The Coming Unpleasantness

Pittsburgh used to be Mister Rogers’ neighborhood – that iconic children’s show about common decency was a local production. Then the nation embraced it. Fred Rogers was a good man. He was “the” good man, and somehow this was inevitable:

The casting couldn’t be more perfect: quintessential Hollywood good guy Tom Hanks will play beloved children’s television star Fred Rogers in a new biopic about the television pioneer.

Loosely based on journalist Tom Junod’s 1998 Esquire profile of Rogers, “You Are My Friend” will reportedly center around how “a cynical journalist begrudgingly accepts an assignment to write a profile piece on the beloved icon and finds his perspective on life transformed,” according to Variety, which broke the news.

This was inevitable:

Junod, now a senior writer at ESPN, is a fan of Hanks playing Rogers.

“The really cool thing about Tom Hanks playing Fred is that Fred and Tom Hanks are similar in a really essential way in that they are gentle people, they are soft spoken people, but they are powerful people,” he told Esquire. “I think that Tom Hanks can really bring that aspect of Fred out.”

In the age of Donald Trump that will provide a dramatic contrast, but nothing is all sweetness and light:

Authorities say a crew member working on a movie about Mister Rogers has died after he suffered an apparent medical emergency and fell two stories off a balcony in western Pennsylvania.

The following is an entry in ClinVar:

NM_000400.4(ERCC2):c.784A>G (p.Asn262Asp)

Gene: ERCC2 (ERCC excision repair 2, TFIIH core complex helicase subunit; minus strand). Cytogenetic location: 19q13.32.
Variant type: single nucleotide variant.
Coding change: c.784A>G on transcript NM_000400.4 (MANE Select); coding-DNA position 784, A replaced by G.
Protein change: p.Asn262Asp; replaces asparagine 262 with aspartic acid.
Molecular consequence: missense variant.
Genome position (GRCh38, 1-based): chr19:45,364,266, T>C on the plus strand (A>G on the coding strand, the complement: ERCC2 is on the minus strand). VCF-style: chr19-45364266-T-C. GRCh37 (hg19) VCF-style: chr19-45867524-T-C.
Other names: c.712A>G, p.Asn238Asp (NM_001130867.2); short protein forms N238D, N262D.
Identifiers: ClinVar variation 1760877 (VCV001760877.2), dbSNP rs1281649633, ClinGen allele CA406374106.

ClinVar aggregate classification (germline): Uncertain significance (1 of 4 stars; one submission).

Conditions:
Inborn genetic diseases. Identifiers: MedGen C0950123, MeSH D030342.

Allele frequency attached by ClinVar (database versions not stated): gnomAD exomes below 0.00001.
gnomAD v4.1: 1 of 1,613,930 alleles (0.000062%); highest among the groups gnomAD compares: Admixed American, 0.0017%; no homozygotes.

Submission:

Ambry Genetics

Allegheny County say James Emswiller fell around 7:30 p.m. Thursday during a break in filming. The 61-year-old Pittsburgh man died later at a hospital.

Emswiller was involved in the sound production of “You Are My Friend,” which was shooting a scene in Mount Lebanon. The film is based on the life of Fred Rogers, the genial host of “Mister Rogers’ Neighborhood.”

Mount Lebanon police say Emswiller fell over a brick wall on the balcony at an apartment building.

Film star Tom Hanks, who is playing Rogers in the movie, was at the site and later left.

There is that alternative world of good and decent people – Fred Rodgers and Tom Hanks and others – but good people still die for no good reason. Pittsburgh isn’t all sweetness and light, and as the New York Times’ Liam Stack reports, neither is the rest of Pennsylvania:

Standing by the side of the road three weeks before Election Day, Scott Wagner, the Republican candidate for governor in Pennsylvania, wanted to send a message to the incumbent, Gov. Tom Wolf, a Democrat. It said, in part: “I’m going to stomp all over your face with golf spikes.”

Someone didn’t grow up watching Mister Rogers:

That violent imagery was perhaps the most jarring of several verbal bombs thrown by Mr. Wagner in a video posted to Facebook on Friday, as the country approaches the homestretch of a tense campaign season. By Friday afternoon the video had been viewed over 28,000 times.

“Well, Governor Wolf, let me tell you what, between now and Nov. 6, you better put a catcher’s mask on your face, because I’m going to stomp all over your face with golf spikes,” Mr. Wagner roared, as the sound of cars whizzing past could be heard nearby. “Because I’m going to win this for the state of Pennsylvania. And we’re throwing you out of office. Because I’m sick and tired of your negative ads.”